• synonyms


[ak-ruh-moh-nee-uh s]
See more synonyms for acrimonious on Thesaurus.com
  1. caustic, stinging, or bitter in nature, speech, behavior, etc.: an acrimonious answer; an acrimonious dispute.
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Origin of acrimonious

From the Medieval Latin word ācrimōniōsus, dating back to 1605–15. See acrimony, -ous
Related formsac·ri·mo·ni·ous·ly, adverbac·ri·mo·ni·ous·ness, nounun·ac·ri·mo·ni·ous, adjectiveun·ac·ri·mo·ni·ous·ly, adverbun·ac·ri·mo·ni·ous·ness, noun
Dictionary.com Unabridged Based on the Random House Unabridged Dictionary, © Random House, Inc. 2018

Related Words


Examples from the Web for acrimoniously

Historical Examples

  • "Tell it to whom you like, my good man," replied Brigitte, acrimoniously.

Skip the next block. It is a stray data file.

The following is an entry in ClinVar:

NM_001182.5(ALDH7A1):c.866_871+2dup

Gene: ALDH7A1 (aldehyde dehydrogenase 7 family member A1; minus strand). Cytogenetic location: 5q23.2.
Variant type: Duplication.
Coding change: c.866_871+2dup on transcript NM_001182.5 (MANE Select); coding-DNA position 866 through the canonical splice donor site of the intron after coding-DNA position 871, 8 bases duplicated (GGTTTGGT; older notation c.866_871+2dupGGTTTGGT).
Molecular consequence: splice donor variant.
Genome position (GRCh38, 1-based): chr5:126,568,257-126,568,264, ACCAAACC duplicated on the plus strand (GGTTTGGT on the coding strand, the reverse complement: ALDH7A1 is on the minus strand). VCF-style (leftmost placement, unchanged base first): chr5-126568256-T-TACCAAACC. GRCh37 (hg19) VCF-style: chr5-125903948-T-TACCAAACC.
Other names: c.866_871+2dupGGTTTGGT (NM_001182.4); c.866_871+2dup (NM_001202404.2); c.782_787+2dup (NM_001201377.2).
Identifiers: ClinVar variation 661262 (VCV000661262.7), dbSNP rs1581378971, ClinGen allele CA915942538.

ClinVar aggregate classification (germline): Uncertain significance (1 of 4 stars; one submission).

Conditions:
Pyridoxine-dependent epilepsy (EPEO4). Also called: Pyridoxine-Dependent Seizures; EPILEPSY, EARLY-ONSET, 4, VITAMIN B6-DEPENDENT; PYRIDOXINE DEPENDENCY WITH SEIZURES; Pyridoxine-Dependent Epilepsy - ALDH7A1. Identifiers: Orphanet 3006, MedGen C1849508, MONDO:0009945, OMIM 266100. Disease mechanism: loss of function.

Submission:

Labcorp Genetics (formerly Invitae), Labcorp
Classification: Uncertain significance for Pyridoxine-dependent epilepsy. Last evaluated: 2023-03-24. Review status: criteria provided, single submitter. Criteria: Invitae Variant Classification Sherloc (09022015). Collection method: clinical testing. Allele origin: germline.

The Lesser Bourgeoisie

    Honore de Balzac

  • But Nolan was regarding him acrimoniously, and Clayton apparently had not heard at all.

    Dangerous Days

    Mary Roberts Rinehart

  • I do not mean to intimate that the subject absolutely and acrimoniously annoyed our hero.

  • "Hain't got no business stirrin' us up like this for nothin'," said Atwell, acrimoniously.

    Scattergood Baines

    Clarence Budington Kelland

  • Dr. Sutherland chivalrously assumed the sole authorship, and was acrimoniously attacked by some of his professional brethren.

British Dictionary definitions for acrimoniously


  1. characterized by bitterness or sharpness of manner, speech, temper, etc
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Derived Formsacrimoniously, adverbacrimoniousness, noun
Collins English Dictionary - Complete & Unabridged 2012 Digital Edition © William Collins Sons & Co. Ltd. 1979, 1986 © HarperCollins Publishers 1998, 2000, 2003, 2005, 2006, 2007, 2009, 2012

Word Origin and History for acrimoniously



1610s, "acrid," from French acrimonieux, from Medieval Latin acrimoniosus, from Latin acrimonia (see acrimony). Of dispositions, debates, etc., from 1775. Related: Acrimoniously; acrimoniousness.

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Online Etymology Dictionary, © 2010 Douglas Harper